Human-Inspired Motion Primitives and Transitions for Bipedal Robotic Locomotion in Diverse Terrain
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This thesis presents a control design approach, which uses human data in the development of bipedal robotic control techniques for multiple locomotion behaviors. Insight into the fundamental behaviors of human locomotion is obtained through the examination of experimental human data for level walking, stair ascending, stair descending and running. Specifically, it is shown that certain outputs of the human, independent of locomotion terrain, can be characterized by a single function, termed the extended canonical human function. Through feedback linearization, human-inspired locomotion controllers are leveraged to drive the outputs of the simulated robot, via the extended canonical human function, to the outputs from human locomotion. An optimization problem, subject to the constraints of partial hybrid zero dynamics, is presented which yields parameters of these controllers that provide the best fit to human data while simultaneously ensuring stability of the controlled bipedal robot. The resulting behaviors are stable locomotion on flat ground, upstairs, downstairs and running | these four locomotion modes are termed “motion primitives”. A second optimization is presented, which yields controllers that evolve the robot from one motion primitive to another | these modes of locomotion are termed “motion transitions”. A directed graph consisting these motion primitives and motion transitions has been constructed for the stable motion planning of bipedal locomotion. A final simulation is given, which shows the controlled evolution of a robotic biped as it transitions through each mode of locomotion over a pyramidal staircase.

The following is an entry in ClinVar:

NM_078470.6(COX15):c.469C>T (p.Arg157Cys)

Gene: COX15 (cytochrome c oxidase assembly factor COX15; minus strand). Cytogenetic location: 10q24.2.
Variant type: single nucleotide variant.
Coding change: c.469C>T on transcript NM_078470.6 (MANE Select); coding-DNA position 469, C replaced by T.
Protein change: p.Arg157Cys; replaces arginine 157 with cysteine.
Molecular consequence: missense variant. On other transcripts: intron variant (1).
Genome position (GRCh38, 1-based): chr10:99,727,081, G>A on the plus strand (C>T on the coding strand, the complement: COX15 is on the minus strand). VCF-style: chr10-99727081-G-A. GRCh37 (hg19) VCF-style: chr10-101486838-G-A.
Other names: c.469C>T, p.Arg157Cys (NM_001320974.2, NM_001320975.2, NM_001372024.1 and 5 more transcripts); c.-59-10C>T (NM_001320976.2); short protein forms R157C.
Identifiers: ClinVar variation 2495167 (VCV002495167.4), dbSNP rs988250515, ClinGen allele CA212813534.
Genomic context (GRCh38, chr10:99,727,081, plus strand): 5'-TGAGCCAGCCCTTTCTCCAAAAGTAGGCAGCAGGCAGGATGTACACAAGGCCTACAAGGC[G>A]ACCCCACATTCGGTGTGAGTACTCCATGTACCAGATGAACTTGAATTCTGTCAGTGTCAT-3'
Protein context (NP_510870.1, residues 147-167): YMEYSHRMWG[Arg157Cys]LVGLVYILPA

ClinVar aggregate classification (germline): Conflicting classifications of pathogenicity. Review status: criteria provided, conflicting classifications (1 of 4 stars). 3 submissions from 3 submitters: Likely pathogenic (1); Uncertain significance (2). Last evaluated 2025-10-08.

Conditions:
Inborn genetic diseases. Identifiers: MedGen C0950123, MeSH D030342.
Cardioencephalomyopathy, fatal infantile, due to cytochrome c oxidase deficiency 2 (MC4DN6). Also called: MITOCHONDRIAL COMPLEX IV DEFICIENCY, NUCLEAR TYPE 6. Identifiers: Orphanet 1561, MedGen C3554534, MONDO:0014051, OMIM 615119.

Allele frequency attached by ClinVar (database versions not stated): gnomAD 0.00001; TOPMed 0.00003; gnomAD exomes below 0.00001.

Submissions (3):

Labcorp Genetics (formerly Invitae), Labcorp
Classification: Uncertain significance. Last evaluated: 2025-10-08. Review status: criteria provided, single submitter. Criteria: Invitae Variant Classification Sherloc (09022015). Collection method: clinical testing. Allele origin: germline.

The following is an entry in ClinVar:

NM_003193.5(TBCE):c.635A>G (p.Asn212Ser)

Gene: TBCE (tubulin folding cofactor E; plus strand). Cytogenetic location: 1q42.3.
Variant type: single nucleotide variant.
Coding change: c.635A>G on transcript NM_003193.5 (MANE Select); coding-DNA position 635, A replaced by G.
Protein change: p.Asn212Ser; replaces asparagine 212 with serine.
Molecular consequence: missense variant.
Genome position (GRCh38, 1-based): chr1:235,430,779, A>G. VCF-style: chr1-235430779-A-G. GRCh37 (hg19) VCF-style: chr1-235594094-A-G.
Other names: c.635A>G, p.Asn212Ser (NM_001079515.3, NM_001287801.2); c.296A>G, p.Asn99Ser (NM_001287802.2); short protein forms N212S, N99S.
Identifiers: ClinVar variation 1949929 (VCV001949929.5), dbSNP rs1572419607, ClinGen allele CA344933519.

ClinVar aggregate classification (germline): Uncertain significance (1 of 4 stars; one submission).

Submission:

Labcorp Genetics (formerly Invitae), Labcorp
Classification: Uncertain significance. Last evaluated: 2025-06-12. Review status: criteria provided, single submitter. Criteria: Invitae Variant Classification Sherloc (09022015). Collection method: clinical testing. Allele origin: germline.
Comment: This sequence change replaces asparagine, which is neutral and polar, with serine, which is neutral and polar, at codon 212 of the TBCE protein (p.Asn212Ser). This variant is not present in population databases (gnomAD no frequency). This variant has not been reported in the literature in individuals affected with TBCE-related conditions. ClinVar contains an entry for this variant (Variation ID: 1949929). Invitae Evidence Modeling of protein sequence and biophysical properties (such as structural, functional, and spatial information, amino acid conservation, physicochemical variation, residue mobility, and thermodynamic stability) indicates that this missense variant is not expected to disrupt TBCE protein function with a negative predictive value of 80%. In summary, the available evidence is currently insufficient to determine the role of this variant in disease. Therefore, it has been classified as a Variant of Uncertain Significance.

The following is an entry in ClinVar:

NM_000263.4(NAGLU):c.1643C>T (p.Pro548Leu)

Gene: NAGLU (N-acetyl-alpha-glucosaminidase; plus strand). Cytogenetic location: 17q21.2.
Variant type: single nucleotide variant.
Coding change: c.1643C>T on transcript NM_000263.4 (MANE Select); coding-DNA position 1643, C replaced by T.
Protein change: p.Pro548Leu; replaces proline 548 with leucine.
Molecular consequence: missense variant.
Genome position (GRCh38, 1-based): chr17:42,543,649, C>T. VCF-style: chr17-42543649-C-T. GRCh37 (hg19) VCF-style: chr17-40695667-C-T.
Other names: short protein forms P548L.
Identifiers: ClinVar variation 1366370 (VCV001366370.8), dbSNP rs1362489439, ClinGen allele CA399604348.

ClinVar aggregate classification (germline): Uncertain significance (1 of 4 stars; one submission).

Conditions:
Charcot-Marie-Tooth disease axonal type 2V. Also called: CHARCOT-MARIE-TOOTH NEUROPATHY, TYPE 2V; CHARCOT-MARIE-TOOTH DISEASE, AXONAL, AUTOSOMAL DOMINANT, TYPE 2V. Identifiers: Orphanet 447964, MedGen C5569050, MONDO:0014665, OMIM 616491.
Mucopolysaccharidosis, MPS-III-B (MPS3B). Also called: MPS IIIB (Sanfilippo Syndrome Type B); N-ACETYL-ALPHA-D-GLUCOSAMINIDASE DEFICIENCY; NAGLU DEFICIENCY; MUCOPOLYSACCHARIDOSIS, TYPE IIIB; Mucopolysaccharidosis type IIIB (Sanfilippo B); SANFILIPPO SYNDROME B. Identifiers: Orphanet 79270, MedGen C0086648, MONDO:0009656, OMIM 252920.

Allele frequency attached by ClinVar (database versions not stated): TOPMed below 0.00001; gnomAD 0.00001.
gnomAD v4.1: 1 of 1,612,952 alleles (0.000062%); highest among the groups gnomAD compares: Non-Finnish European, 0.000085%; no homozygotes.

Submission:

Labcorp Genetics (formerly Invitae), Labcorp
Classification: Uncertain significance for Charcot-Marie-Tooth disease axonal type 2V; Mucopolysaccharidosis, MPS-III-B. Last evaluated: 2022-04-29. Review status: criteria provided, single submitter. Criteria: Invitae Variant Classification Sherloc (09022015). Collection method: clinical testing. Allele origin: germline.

Zhao, Huihua (2015). Human-Inspired Motion Primitives and Transitions for Bipedal Robotic Locomotion in Diverse Terrain. Master's thesis, Texas A & M University. Available electronically from